“I decided to experience the real Jakarta,” said a tourist, stepping gingerly between puddles of putrid water and a scurrying rat in a scene that would never make a postcard.
Rohaizad Abu Bakar, 28, a bank employee from Singapore, said he could not believe his eyes as he wandered around the slum in the Indonesian capital, a jumble of hundreds of shacks, some less than 1m from a railway line.
Nearby, a small girl picked up a discarded juice bottle in search of a sip while a man wearing tattered shorts lay slumped on a dirty old mattress. Only a blue plastic tarpaulin offered shelter from tropical downpours.
So-called “poverty tourism” is on the rise in Jakarta.
Organizers said it raises awareness and brings aid to the destitute of the city, but accusations of exploitation are never far away and critics say poverty should not be a tourist attraction.
A few hundred families cram into the slum in the Tanah Abang neighborhood, minutes from gleaming shopping malls where the likes of Gucci and Louis Vuitton compete to lure the newly minted beneficiaries of Indonesia’s economic miracle.
Abu Bakar opted against the picturesque landscapes of other parts of the country to instead join a “Jakarta Hidden Tours” trip, which aims to show visitors the squalid conditions of the nation’s poor.
“Tourists stay in their ghetto. We show what is really Jakarta,” said Ronny Poluan, 59, an Indonesian documentary maker who created the non-profit organization in 2008.
Recent years have seen “poverty tourism” mushroom globally, from the favelas of Brazil to the slums of Dharavi in Mumbai, India, popularized by the film Slumdog Millionaire.
“We have about 10 tours per month, with two to four tourists each time. More and more people are coming, some now even come just for my tour,” Poluan said.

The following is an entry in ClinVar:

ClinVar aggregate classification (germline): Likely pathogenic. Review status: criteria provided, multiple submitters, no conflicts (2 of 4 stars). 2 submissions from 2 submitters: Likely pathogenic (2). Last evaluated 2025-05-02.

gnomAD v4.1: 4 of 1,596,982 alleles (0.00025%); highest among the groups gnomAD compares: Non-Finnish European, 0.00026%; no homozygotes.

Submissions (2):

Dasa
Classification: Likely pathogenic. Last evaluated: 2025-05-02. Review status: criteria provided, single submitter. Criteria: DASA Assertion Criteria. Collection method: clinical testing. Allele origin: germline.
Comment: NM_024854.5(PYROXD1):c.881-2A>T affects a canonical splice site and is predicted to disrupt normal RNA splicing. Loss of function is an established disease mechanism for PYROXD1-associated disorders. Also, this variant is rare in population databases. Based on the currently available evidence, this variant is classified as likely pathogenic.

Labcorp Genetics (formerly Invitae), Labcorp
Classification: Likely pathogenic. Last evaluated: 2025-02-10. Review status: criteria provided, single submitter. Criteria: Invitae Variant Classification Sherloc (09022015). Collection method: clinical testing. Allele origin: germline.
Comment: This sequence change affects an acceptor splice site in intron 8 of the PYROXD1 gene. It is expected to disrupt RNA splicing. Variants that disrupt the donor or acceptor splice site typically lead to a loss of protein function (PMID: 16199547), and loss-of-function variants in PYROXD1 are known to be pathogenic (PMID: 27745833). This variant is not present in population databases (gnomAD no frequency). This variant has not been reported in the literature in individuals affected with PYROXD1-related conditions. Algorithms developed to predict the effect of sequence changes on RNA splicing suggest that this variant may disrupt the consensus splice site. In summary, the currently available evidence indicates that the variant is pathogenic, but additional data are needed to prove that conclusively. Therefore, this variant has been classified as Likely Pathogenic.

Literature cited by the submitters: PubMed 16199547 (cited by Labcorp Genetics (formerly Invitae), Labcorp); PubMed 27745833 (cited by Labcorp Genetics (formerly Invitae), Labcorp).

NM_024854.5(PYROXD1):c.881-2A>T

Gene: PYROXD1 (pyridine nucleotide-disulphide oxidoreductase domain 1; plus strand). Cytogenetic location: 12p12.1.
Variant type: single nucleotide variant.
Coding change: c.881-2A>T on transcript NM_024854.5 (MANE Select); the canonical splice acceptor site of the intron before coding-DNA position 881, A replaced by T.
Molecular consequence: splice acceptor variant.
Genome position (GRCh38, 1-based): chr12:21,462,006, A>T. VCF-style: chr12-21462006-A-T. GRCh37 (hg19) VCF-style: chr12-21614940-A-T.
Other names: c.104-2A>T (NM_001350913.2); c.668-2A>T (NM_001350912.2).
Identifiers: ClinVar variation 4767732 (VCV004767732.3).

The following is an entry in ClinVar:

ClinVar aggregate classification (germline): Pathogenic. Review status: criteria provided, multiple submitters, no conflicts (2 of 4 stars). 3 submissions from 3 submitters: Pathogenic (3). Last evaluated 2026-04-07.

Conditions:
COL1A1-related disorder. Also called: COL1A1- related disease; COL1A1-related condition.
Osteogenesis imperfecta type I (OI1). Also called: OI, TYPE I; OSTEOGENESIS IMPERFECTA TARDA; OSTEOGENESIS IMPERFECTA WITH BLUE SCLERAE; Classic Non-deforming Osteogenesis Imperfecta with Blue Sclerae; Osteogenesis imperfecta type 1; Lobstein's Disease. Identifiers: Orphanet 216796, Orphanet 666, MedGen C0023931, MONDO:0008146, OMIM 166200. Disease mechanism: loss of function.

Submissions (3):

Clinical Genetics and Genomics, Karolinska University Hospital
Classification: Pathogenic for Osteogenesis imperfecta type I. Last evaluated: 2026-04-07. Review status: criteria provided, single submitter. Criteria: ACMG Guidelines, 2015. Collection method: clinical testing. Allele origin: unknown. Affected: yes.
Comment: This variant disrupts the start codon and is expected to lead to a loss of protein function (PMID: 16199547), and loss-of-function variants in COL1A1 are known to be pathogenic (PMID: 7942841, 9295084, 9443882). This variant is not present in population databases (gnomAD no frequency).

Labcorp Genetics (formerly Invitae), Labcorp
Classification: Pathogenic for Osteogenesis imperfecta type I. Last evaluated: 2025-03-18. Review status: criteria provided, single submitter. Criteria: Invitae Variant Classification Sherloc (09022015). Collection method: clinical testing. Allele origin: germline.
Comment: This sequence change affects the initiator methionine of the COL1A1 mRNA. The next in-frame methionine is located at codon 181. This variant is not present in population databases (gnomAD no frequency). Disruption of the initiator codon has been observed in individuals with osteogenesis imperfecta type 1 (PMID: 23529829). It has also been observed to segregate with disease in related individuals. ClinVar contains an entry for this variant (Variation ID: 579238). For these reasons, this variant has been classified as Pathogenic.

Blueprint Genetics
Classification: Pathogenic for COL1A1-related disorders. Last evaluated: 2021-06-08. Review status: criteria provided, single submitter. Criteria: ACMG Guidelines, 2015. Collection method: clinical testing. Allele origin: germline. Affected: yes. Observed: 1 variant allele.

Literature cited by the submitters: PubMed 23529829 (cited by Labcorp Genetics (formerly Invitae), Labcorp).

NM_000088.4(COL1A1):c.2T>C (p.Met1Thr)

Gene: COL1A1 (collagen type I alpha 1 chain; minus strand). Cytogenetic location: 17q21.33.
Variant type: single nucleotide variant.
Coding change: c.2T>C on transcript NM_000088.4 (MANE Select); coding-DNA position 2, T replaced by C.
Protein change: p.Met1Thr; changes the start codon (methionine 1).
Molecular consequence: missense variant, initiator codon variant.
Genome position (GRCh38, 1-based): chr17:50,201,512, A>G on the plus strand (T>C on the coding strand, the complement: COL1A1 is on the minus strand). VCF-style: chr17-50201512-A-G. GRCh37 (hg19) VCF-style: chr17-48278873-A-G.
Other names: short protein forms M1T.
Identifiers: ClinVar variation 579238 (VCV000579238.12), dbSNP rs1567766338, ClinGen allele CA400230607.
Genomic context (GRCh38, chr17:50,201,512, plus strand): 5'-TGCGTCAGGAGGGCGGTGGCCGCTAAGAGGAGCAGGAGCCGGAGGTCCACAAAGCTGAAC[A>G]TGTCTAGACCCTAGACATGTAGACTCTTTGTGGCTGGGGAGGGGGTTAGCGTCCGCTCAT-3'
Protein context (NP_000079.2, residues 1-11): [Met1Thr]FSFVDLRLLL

“I’ve had tourists from as far away as Washington. They are not only backpackers, but also businessmen, bankers,” he added, before being cut short by shouting reverberating around the slum.
“Kereta, Kereta” (“a train, a train”) cried mothers rushing to grab children playing on the track as a roaring locomotive approached, whipping up clouds of dust and garbage as it surged toward the flimsy-looking shacks.
The train recently claimed the life of one little girl who died as she ran after her cat.
The slum dwellers, like half of Indonesia, live on less than US$2 per day. Each tourist pays 500,000 rupiah (US$54) to visit, with half of that going to the tour company and the rest funding doctor visits, microfinance projects or community projects such as school building.
“I don’t give cash. I pay the doctors directly for example,” Poluan said.
However, that does not reassure some critics.
“I’m against slums being turned into tourist spots,” Urban Poor Consortium activist Wardah Hafidz said.
“It’s not about shame. People should not be exhibited like monkeys in a zoo,” she said. “What residents get from these tours, in cash or whatever form, only strips them of their dignity and self respect, turning them into mere beggars.”
“They not only become dependent on handouts, but come to expect them. It doesn’t help them to believe they are capable of standing on their own two feet or getting them out of the spiral of poverty,” she added.
Nonetheless, residents say they look forward to the daily influx of foreigners witnessing their lifestyles.